New Zealanders' credit and debit card spending dipped in September, despite housing-related retailers experiencing growth for the third straight month, according to latest figures.

Kiwis spent a total of $3.85 billion through the Paymark electronic network last month, the company said today.

That was a drop of 0.5 per cent from August and 3.4 per cent higher than a year ago.

Statistics New Zealand data out today showed the annual pace of inflation slowed to 0.8 per cent in the three months ended September 30.


The consumer price index rose 0.3 per cent, slower than the 0.5 per cent forecast by the central bank.

Paymark's head of sales and marketing Paul Whiston said card spending was continuing to fluctuate, moving up one month and down the next.

"Part of the see-saw pattern is due to the changing number of Sundays in the month, partly it is due to changing petrol prices," he said.

The volatility was also due to a comparison with a unique period last year in which the country was leading up to the Rugby World Cup.

That meant accommodation spending was down between September 2011 and September 2012.

Hospitality spending was $376 million last month, 0.4 per cent lower than August and 0.6 per cent lower than a year ago.

When these one-off factors were stripped out, the underlying growth rate remained around 3.3 per cent per annum for the September quarter and similar for the month of September, Whiston said.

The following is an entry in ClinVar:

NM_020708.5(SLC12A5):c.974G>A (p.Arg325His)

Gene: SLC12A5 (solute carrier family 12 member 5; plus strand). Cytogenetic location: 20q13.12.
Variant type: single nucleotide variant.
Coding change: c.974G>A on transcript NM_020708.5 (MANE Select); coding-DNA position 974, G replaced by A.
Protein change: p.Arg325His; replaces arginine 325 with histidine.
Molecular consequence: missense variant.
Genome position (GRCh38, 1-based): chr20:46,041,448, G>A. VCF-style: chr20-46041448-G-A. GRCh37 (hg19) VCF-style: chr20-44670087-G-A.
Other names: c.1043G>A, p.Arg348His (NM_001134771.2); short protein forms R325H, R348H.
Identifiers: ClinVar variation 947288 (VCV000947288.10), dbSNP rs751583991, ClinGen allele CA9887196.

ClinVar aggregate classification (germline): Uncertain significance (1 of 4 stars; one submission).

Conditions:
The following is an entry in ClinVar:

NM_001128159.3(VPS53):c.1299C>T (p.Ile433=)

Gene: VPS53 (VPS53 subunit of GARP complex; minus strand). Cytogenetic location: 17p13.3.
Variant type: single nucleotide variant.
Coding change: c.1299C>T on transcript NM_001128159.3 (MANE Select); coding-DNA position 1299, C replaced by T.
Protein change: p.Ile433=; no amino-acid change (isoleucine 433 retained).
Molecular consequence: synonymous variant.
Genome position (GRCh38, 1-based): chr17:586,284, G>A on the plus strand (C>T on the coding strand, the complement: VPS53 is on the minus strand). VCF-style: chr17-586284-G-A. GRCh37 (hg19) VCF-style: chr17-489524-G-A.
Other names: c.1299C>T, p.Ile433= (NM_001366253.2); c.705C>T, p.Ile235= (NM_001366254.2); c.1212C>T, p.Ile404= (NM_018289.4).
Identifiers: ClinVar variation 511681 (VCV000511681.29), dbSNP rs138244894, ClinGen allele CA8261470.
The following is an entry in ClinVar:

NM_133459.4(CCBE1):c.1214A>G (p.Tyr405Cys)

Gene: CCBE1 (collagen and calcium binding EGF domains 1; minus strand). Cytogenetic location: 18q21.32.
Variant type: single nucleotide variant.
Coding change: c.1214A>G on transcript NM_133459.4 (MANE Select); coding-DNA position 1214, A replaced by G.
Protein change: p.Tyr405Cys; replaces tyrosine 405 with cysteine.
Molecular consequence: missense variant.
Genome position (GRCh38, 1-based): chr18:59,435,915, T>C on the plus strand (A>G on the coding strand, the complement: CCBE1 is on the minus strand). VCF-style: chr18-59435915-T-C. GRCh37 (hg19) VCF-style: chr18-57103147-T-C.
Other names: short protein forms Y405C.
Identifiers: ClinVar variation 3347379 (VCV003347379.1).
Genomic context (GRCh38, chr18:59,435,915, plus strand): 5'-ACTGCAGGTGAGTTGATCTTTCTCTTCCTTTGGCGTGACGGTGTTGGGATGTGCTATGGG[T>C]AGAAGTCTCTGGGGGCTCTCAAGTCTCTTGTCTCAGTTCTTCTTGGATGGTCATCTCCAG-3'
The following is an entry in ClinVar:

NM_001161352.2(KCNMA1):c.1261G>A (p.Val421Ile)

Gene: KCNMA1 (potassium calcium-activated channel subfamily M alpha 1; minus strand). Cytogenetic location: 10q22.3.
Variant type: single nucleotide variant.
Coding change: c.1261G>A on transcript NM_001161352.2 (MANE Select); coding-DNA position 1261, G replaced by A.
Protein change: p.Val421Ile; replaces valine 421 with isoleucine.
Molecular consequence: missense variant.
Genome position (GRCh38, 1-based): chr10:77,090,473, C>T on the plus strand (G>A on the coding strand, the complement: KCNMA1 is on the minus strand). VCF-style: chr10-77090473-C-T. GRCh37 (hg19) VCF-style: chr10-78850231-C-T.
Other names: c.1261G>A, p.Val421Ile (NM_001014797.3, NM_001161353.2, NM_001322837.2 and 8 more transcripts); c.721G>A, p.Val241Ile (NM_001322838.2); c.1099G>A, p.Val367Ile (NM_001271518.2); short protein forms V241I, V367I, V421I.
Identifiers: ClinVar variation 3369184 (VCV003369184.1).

He described that as "a modest growth rate but spending growth nonetheless".

Paymark measures spending across four sectors; housing, discretionary, non-discretionary, and hospitality.


Consistent with housing market figures, New Zealanders are continuing to spend more at the likes of home decorating shops, floor covering outlets and gardening stores.

A total spend of $309 million in this sector was 0.7 per cent higher than August and 8.2 per cent higher than a year ago.

Non-discretionary spending, including supermarkets, meat and fish vendors, petrol stations and power companies, was $1.491 billion in September.

That was down 0.3 per cent from the previous month and 4 per cent higher than a year ago.

Discretionary spending, which included the likes of travel companies, pharmacies, gyms, and doctors, was $517 million. That was up slightly from August, by 0.4 per cent, and 1.1 per cent higher than a year ago.

The Paymark Consumer Index, which covered all electronic transactions through the Paymark network, showed seasonally adjusted card spending slipped from 1051 in August to 1046 last month.

Figures out from Statistics New Zealand last week showed New Zealanders' overall credit and debit card spending declined 0.6 per cent between August and September, to $5.6 billion.